How to Locate Assisted Living Facilities Which Accept Medicaid

Long-term care is a phrase used to describe a variety of services that include medical and nonmedical care. Most assisted living, or long-term care, programs focus on helping the patient with basic care needs, such as bathing, dressing, grooming and using the bathroom. Assisted living facilities provide these services to people in a residential, institutional setting. Assisted living is ideal for those who may need help with basic daily tasks, but do not necessarily need medical care. Unfortunately, assisted living facilities can be expensive, costing on average up to $3,000 month. This can be a strain on an elderly person's wallet. However, many facilities now accept Medicaid, a government-sponsored health-care program available to low-income individuals.

Decide whether assisted living is the best choice for you or your loved one. Making this decision is often difficult and can be draining emotionally.

Further Reading: Medicaid Trusts, Assisted Living, Insurance, Applying for Medicaid, Spend Down, Death Tax.

Contact your county human services department. They will determine if you or your loved one is eligible for Medicaid based on income and assets, if you or your family member don't already receive it.

Determine which type of assisted living facilities will be needed. Will the resident need round-the-clock medical care? Will he or she like to participate in a variety of social activities? Facilities vary widely in their standard of care and the programs that they offer.

Gather a list of names of facilities that you would like to visit or contact. You can conduct research online or ask your doctor for recommendations. Additionally, sites like Assisted Living Info host a database of facilities to help you with the selection process.

Finally, determine whether the state in which you or your loved one live accepts Medicaid. Not all states have Medicaid programs that will cover assisted living care. Contact the facilities and ask if they accept Medicaid if you or your family member live in an eligible state.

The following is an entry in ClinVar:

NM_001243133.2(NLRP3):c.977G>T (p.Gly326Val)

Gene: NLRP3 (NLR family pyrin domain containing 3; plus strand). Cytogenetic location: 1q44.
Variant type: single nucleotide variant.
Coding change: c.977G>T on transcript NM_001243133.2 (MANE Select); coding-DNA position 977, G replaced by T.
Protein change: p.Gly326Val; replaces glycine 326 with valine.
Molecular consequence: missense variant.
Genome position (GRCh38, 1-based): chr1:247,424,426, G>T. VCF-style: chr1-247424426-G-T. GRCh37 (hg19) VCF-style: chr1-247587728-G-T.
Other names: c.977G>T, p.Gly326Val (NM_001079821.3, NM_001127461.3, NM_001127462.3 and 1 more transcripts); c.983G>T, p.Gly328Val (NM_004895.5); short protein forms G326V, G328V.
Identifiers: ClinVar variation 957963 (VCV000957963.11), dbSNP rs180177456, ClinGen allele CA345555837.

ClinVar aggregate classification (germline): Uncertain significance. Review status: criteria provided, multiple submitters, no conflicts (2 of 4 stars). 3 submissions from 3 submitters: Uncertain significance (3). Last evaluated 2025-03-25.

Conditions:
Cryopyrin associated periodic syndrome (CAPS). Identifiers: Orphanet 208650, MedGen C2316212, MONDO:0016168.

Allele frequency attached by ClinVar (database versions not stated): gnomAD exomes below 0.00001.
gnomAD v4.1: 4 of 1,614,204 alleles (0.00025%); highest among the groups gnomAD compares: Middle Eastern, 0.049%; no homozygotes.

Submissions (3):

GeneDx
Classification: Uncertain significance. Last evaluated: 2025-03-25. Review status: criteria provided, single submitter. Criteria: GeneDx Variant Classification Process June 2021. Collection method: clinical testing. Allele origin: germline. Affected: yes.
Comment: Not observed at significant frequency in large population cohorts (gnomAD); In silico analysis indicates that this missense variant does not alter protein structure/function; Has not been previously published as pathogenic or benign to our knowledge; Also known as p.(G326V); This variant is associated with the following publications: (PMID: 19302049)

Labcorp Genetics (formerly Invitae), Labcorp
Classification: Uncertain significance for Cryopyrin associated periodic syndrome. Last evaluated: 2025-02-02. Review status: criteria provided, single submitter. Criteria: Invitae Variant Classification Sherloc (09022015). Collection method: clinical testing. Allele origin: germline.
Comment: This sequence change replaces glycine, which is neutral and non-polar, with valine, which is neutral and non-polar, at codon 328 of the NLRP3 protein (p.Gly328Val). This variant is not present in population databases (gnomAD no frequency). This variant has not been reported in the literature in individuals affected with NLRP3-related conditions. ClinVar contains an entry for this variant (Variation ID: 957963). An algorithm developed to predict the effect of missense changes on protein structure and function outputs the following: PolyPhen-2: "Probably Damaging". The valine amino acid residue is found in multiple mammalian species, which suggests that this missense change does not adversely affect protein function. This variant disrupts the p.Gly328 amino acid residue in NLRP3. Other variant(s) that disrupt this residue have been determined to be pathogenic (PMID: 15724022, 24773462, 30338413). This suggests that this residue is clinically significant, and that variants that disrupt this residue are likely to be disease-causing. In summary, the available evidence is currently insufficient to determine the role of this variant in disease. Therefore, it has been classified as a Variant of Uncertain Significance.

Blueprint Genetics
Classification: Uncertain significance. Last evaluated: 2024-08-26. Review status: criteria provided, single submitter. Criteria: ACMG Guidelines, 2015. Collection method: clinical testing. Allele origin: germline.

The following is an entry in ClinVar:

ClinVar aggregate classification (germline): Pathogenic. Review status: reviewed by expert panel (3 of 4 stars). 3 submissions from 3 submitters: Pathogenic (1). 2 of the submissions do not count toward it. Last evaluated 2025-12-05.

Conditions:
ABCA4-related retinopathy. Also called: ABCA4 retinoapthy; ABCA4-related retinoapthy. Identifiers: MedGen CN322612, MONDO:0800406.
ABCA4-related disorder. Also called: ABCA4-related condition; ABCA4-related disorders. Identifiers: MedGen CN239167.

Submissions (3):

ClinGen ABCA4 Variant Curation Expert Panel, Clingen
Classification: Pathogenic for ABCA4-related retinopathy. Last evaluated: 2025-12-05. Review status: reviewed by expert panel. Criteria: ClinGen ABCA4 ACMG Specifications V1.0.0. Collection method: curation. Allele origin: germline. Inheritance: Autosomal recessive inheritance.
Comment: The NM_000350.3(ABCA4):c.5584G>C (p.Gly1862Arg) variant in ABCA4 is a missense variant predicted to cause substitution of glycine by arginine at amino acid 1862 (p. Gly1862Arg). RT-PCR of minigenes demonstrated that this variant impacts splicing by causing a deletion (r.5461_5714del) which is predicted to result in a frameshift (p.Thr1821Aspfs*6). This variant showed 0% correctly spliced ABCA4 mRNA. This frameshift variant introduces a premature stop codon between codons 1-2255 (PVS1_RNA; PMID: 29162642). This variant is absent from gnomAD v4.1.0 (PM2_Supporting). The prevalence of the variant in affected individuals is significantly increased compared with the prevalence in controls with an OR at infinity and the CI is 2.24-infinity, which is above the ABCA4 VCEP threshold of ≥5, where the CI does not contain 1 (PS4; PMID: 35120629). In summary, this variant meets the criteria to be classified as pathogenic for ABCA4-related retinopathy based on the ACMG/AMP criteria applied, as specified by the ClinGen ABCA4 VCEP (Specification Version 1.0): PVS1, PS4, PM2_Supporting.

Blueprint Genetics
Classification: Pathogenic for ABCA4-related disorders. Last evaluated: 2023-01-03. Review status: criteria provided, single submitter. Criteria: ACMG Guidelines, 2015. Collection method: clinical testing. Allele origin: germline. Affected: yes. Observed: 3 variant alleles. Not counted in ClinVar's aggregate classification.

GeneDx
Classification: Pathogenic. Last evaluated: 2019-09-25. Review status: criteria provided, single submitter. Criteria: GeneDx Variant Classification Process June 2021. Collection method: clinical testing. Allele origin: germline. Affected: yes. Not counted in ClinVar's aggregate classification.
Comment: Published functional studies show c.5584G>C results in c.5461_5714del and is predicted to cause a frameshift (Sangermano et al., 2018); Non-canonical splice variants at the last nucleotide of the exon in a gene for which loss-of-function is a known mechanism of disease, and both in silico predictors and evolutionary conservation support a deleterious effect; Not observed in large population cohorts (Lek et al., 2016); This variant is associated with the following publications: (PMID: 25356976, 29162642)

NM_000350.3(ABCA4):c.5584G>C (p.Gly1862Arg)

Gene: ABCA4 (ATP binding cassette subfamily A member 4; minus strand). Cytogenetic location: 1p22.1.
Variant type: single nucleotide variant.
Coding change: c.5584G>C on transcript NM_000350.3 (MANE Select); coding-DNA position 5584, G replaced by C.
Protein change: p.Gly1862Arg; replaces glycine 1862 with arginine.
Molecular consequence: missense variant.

What Long Term Care is Appropriate for Your Elderly Loved One?

For many of us there it becomes difficult to physically and mentally take care of our loved one. When that time comes it signifies that it is time to explore different long-term options and see which one would be best for them. Many people feel frustrated and confused because they are not aware of what sort of options are available for their loved one. This is why they continue with the hardship of taking care of the need of their loved one. I have come up with some long-term care options that can help a person decide.

Assisted living facilities are an option that many people select. What's great is that you have the choice of either hiring someone to come into the home and help take care of your loved one or you can place him or her at the facility. You can find facilities that would provide a clean, safe and fun environment for your loved one. I have been to many of these facilities and they provide different activities and even entertainment throughout the day. For example, once I saw a group of people doing different types of artwork such as painting and pottery work. Assisted living facilities are great for someone who is still able to go to the bathroom, dress and eat on their own.

Respite care units are a temporary place that your loved one can stay and be taken care of. Respite care units are wonderful for anyone who doesn't mind usually taking care of their loved one by is unable to for a short period of time due to vacation, work or family situation.

Subacute care unit is a facility that is similar to a hospital setting. Your loved one is provided care throughout the day. For example, medication, food, therapy and constant supervision is given. This is a good place for a loved one who basically can do everything on his or her own but has a condition where attention from a medical professional is needed.

Rehabilitation facility is a place that provides different types of therapy. What types of therapy depends on the condition of your loved one. For example, if your loved one has trouble walking because of recent surgery the rehabilitation therapist will help them regain strength and the ability to walk again. A rehabilitation facility is often temporary till your loved one gets better then other options can be looked at.

Nursing homes is often for patients with severe conditions and need assistance in varies areas. A nursing home would be appropriate for someone who can eat, go to the bathroom, dress and walk on his or her own. This place is often for someone who is near death and needs 24-hour supervision.

These are the different long-term treatment options that are available for your loved one. Make sure before selecting a facility that you check it out first. Evaluate the environment, staff and the different services that they provide. This is important because I have seen some facilities where the conditions are dirty, the staff is unfriendly and the patient is lucky if they get any attention at all.

Long Term Care Concerns: Disadvantages of Nursing Homes